From day one, we've known that states are the laboratories for innovation--and it's why we've worked to provide the flexibility and support to test strategies to improve care and bring down costs in the Medicaid program.
Right now, more than 20 states are working to better coordinate care for their Medicare-Medicaid enrollees, and share in the savings. Other states are implementing or receiving planning grants for Medicaid medical health homes to reduce unnecessary hospital costs.
More than $300 million has been awarded in performance bonuses to 23 states making innovative, sustainable improvements to their children's health coverage. And earlier this year we announced another $300 million in innovation grants to help states test statewide models for improving care and lowering costs.
And despite some of the rhetoric in Washington, the cost outlook for Medicaid is as strong as it's been in a long time. In 2012, Medicaid spending per beneficiary actually fell 1.9%, the first time it had fallen in 47 years, except for the year when prescription drug costs shifted to Medicare Part D. As a result, our independent actuary has estimated that Medicaid spending will actually be 14% lower than previously projected in 2020.
It's clear that state reforms aided by HHS support are working. And going forward, we will continue to work with each of your states to give you the flexibility you need.
But there's perhaps no greater opportunity to strengthen Medicaid than by expanding the program in your states--and providing millions of previously uninsured parents and adults with health coverage.
Medicaid expansion would reduce the burden of uncompensated care by billions of dollars across the nation. It would create local jobs and inject significant resources into local economies and hospitals. It would free up state dollars that can be invested in other priority areas.
And that's in addition to the many families you represent who would finally be able to enjoy the daily security of reliable health coverage.
As a former governor and state legislator, I know the best part for states is the deal we're offering: The federal government will cover 100% of the costs of Medicaid expansion for three years and never less than 90% after that. And the program is fully paid for; not a dime is added to the federal deficit.
I know some of you have concerns that this deal could be changed. But if you look at Medicaid's history, you'll see that there's no precedent for the federal government cutting its matching rate. Furthermore, states are free to take up the coverage expansion at any point and they are free to drop that coverage, without financial penalty, at any point.
So we've been pleased to see governors and legislatures from across the country and the political spectrum seize this opportunity. And the door will remain open for others to walk through.
But if states don't expand their Medicaid programs, a lot of people in your district could fall through the cracks, with no support and no source of affordable health coverage at all. We can't let that happen.
There's money left on the table and lives left at risk. And no one's health should depend on their zip code.
But here's the key point: just because new coverage options may be available doesn't guarantee that people will even know about them, let alone take advantage of them. And getting them covered shouldn't be about politics or ideology or winners and losers.
Remember, the debate in Washington is over. The President signed the law. The Supreme Court affirmed it. The people have spoken and President Obama was re-elected. Now it's about making sure that people know about the choices and opportunities that are about to become available to them--in many cases for the first time in their lives.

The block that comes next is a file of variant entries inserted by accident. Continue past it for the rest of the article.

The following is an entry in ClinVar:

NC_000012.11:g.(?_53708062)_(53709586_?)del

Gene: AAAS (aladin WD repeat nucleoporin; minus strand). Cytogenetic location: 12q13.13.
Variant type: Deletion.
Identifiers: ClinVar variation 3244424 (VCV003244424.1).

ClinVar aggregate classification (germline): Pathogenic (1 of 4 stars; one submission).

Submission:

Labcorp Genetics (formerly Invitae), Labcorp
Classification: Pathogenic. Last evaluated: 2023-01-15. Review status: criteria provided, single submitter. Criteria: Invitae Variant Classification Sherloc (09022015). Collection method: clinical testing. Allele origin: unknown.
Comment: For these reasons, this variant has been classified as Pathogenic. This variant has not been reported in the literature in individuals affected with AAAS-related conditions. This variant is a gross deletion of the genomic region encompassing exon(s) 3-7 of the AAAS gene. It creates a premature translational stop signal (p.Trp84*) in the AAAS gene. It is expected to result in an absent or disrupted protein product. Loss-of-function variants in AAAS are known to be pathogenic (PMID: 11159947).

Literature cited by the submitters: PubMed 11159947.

Over the last three years, I've traveled to more than 100 cities across nearly all 50 states meeting those families, small business owners, and people of all ages who are excited about what's ahead and hungry for information.
They simply want to cut through the clutter and hear the real facts. And when it comes to something as serious as their health and the health of their family, they deserve that chance.
That's why HealthCare.gov will make the process easier and more transparent for millions of Americans.
For many people, enrolling will be a quick process they can complete on their own. For others who may want more assistance, we have great resources available. For those who prefer the phone to the computer, there's a 24/7 customer call center ready to answer questions in 150 languages. We will have trained volunteers, at health centers and working in communities across the country, to provide one-on-one assistance.
But we also know that we can't do this alone--and that was never the plan. And even if you're not the biggest supporter of the law, your constituents who stand to benefit from the law will be coming to you with questions--and we want to help you with the answers.
That's why we have a toolkit specifically for elected officials--copies are available in the back of the room today, so you can get started right away. I also want to thank NCSL for including the toolkit on their website, so you can download a copy once you get back to your home district.
And we also have dedicated, knowledgeable staff in our 10 regional offices around the country, who can serve as your go-to resources. Our Regional Directors are leading the education and outreach efforts on the ground and can ensure you're connected to efforts underway in your area.
On October 1st, we'll be ready to finally offer millions of Americans the health security and peace of mind they need and deserve.
Getting your constituents signed up for health coverage is the smart thing to do for individuals, for families, and for your states.
And it's the right thing to do so that health care is available to everyone--and so we can build a healthier, more prosperous country together.